Josh Ong is the US Editor at The Next Web. He previously worked as TNW's China Editor and LA Reporter. Follow him on Twitter or email him a Josh Ong is the US Editor at The Next Web. He previously worked as TNW's China Editor and LA Reporter. Follow him on Twitter or email him at [email protected].
Apple is interested in developing a new standard related to its Bonjour networking protocol, according to Network World (via TUAW).
The company joined in on an Internet Engineering Task Force (IETF) meeting to discuss creating a group to improve its standard, which is based on Multicast DNS.
“The new working group would be called MDNS Extensions or MDNSext,” the report read.
On a support page for the protocol, Apple describes Bonjour as “networking technology… that makes it easy to set up and use devices and services on a network.” Its advantage is that it’s designed to take “zero configuration” to setup. Bonjour was actually originally called Rendezvous, but Apple was forced to change the name in 2005 because of a trademark claim.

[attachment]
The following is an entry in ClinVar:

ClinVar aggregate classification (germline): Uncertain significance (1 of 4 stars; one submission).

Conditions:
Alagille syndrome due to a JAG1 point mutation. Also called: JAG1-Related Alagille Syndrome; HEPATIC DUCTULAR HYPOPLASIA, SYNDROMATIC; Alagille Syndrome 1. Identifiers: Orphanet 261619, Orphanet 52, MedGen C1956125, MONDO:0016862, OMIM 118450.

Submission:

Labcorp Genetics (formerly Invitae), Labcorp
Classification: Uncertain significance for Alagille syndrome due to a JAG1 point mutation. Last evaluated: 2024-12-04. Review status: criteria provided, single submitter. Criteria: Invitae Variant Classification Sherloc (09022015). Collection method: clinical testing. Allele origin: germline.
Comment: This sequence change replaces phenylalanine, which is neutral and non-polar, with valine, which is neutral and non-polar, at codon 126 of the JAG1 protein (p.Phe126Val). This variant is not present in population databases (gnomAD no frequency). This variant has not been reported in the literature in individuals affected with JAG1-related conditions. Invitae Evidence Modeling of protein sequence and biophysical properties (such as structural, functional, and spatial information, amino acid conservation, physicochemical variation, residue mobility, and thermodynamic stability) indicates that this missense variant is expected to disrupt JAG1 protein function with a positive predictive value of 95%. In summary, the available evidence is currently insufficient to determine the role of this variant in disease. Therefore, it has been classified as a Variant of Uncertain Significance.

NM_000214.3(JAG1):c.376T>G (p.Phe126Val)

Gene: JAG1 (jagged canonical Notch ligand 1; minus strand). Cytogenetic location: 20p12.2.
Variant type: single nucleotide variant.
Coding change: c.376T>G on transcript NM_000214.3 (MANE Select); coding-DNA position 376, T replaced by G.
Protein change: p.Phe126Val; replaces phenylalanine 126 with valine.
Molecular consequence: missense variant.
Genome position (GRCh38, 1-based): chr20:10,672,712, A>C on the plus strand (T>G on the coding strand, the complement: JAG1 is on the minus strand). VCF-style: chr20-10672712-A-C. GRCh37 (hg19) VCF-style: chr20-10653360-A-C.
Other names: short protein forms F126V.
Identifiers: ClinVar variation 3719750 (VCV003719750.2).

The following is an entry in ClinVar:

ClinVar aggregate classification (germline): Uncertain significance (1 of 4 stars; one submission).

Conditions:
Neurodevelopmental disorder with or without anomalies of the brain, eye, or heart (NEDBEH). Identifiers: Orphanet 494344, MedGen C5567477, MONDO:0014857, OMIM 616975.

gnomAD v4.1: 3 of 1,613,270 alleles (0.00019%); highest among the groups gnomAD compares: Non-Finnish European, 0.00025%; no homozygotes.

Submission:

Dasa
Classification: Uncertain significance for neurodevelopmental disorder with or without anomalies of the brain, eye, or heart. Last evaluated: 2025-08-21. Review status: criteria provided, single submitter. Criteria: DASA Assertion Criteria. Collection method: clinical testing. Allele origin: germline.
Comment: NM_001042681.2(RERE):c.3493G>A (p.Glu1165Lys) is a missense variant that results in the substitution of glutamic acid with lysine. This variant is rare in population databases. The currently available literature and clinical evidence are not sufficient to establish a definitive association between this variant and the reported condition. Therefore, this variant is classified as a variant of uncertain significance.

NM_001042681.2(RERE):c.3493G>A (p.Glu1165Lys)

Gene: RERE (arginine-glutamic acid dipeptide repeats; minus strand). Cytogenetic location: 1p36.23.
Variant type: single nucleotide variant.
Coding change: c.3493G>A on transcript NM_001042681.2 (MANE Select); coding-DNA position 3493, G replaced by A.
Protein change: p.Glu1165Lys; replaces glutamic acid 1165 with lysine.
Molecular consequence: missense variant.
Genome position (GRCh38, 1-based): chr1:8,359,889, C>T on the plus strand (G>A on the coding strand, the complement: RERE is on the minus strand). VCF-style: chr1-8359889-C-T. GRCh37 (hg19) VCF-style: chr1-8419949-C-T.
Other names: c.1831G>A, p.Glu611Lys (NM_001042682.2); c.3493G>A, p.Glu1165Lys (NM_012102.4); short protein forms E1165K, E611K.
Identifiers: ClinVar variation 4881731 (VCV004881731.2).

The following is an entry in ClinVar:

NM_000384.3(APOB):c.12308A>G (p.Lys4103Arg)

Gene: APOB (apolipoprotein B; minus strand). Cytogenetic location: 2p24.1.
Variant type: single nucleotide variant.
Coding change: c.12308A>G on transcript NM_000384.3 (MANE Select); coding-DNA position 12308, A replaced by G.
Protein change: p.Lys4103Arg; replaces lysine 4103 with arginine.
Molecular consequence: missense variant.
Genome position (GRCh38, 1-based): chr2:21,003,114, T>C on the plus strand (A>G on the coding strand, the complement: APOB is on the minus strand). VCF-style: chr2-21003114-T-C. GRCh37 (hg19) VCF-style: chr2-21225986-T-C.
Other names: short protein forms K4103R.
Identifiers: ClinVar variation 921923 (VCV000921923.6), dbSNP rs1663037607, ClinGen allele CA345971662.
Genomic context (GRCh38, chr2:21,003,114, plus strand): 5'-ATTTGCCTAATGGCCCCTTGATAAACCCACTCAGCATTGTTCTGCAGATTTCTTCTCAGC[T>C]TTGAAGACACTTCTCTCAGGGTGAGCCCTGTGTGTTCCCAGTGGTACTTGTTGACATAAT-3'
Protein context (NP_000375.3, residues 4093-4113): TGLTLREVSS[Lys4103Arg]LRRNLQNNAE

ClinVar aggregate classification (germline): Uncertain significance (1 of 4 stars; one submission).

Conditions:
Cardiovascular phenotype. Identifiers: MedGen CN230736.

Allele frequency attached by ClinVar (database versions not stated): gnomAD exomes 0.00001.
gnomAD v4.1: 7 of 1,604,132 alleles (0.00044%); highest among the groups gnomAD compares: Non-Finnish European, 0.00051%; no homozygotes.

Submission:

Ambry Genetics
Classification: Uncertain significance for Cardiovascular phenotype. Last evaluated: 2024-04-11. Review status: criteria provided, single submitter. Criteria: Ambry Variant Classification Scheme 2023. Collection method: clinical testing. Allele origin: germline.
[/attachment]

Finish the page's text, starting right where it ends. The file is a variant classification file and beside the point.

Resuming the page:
Apple networking engineer Stuart Cheshire told Network World that Bonjour “has become very popular” in the last 10 years, but customers are looking to do more with it.
University and enterprise networks in particular are lobbying Apple for improvements to Bonjour. A petition from this summer gathered 761 signatures from academic and research institutions asking for the company for wider support across IP subnets and improved security.
According to TUAW, the group will meet in March 2013 to continue work on the standard. Partners like Xirrus, Check Point and IBM have already voiced support for a new standard protocol.
Image credit: Comstock
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